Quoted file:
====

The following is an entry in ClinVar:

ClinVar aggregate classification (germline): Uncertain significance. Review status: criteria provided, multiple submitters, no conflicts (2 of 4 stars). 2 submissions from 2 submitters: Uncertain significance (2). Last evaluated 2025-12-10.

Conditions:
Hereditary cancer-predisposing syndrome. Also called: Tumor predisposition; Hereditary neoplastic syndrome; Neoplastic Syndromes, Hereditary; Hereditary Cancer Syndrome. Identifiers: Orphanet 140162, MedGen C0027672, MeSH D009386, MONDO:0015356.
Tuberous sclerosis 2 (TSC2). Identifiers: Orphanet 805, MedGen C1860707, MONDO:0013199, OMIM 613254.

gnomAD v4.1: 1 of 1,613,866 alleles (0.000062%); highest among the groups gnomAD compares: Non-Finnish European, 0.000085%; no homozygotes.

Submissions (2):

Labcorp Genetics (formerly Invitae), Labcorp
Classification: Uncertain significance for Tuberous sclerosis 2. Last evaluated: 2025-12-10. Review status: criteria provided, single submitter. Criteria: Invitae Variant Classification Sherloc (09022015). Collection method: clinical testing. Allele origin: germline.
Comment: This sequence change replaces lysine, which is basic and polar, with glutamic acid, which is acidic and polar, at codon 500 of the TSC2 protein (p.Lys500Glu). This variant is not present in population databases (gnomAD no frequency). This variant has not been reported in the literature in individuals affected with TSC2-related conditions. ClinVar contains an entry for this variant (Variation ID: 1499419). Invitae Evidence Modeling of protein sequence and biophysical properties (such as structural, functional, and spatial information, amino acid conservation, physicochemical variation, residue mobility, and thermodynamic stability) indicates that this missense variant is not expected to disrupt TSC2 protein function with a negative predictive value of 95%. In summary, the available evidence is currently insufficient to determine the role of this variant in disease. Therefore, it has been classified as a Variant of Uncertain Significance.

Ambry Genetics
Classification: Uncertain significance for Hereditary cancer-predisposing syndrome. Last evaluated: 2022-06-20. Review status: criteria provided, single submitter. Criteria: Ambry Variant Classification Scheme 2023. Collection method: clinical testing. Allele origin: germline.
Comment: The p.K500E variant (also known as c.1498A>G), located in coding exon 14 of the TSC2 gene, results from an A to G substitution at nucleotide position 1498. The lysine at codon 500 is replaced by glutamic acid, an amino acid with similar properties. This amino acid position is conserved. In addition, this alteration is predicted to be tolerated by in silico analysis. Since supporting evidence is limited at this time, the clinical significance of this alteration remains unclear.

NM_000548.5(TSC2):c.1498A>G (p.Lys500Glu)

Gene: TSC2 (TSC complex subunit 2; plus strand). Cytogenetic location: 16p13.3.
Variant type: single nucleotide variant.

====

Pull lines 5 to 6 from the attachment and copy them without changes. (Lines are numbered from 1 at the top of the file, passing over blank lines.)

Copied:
Tuberous sclerosis 2 (TSC2). Identifiers: Orphanet 805, MedGen C1860707, MONDO:0013199, OMIM 613254.

gnomAD v4.1: 1 of 1,613,866 alleles (0.000062%); highest among the groups gnomAD compares: Non-Finnish European, 0.000085%; no homozygotes.